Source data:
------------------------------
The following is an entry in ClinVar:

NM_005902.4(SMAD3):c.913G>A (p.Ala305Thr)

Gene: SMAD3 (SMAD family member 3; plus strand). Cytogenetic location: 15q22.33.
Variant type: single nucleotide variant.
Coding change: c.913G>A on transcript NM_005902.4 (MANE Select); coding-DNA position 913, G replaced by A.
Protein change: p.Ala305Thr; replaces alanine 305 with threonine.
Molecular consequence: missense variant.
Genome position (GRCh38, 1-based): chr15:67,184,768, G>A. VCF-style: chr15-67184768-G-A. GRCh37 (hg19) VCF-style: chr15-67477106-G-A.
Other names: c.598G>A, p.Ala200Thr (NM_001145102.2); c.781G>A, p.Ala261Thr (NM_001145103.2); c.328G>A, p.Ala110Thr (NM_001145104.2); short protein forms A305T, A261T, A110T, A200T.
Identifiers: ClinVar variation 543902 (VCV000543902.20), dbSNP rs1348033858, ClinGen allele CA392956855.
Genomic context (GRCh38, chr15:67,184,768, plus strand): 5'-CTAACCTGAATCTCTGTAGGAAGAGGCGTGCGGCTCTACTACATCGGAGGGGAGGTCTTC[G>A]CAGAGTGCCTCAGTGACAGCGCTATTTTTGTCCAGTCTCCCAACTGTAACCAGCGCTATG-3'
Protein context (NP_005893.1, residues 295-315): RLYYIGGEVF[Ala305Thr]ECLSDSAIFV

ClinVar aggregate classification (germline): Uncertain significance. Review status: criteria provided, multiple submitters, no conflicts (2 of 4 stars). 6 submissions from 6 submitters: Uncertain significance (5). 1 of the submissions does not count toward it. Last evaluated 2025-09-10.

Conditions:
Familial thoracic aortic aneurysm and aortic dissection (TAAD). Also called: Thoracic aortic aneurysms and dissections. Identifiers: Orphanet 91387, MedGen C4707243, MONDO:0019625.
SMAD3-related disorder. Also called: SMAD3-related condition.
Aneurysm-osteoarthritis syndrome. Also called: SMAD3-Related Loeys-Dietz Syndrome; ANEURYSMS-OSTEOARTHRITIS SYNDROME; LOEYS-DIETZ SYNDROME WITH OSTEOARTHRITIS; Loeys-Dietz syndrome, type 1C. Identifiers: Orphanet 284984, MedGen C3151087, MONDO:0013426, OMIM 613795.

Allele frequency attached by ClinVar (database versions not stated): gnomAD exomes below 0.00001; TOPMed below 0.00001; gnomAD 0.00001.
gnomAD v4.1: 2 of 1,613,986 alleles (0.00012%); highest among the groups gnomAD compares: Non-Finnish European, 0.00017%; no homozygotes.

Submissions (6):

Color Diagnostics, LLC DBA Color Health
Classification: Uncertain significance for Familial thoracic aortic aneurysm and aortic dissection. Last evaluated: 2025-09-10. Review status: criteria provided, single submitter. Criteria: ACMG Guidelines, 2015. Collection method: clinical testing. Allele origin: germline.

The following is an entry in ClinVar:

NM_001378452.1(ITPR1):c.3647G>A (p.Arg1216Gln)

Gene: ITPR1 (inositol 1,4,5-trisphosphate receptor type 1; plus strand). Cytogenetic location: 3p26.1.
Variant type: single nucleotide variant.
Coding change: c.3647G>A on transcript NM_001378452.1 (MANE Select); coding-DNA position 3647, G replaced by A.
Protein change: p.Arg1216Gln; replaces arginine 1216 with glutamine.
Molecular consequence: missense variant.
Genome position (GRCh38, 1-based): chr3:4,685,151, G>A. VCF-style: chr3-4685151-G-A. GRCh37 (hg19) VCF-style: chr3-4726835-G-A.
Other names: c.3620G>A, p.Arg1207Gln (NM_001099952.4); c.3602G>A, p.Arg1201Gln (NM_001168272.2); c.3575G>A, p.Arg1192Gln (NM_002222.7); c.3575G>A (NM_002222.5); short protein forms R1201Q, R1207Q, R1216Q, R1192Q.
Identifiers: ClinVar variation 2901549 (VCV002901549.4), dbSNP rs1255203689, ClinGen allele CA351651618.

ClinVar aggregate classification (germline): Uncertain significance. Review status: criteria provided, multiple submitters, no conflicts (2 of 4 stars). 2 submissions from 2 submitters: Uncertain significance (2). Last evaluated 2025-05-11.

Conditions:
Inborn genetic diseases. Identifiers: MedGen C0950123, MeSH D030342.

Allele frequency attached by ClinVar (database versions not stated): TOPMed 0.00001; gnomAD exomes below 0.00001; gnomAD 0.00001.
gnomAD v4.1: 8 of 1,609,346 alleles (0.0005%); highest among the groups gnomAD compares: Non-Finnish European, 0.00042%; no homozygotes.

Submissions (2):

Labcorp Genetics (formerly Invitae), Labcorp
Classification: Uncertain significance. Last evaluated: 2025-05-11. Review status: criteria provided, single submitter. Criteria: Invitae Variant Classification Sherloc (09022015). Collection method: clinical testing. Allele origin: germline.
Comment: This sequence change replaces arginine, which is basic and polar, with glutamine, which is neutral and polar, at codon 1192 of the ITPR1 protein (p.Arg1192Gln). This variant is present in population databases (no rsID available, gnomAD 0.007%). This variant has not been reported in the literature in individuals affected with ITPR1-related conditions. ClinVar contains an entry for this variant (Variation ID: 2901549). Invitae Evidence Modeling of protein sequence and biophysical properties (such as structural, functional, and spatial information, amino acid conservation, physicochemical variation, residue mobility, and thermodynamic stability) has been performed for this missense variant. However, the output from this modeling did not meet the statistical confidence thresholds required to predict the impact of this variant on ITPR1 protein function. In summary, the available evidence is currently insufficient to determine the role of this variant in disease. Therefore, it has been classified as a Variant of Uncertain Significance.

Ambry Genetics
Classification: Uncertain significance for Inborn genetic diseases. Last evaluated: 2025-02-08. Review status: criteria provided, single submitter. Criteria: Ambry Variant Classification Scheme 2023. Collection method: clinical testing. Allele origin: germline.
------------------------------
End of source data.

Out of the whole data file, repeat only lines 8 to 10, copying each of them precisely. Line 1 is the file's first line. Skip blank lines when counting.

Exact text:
Genome position (GRCh38, 1-based): chr15:67,184,768, G>A. VCF-style: chr15-67184768-G-A. GRCh37 (hg19) VCF-style: chr15-67477106-G-A.
Other names: c.598G>A, p.Ala200Thr (NM_001145102.2); c.781G>A, p.Ala261Thr (NM_001145103.2); c.328G>A, p.Ala110Thr (NM_001145104.2); short protein forms A305T, A261T, A110T, A200T.
Identifiers: ClinVar variation 543902 (VCV000543902.20), dbSNP rs1348033858, ClinGen allele CA392956855.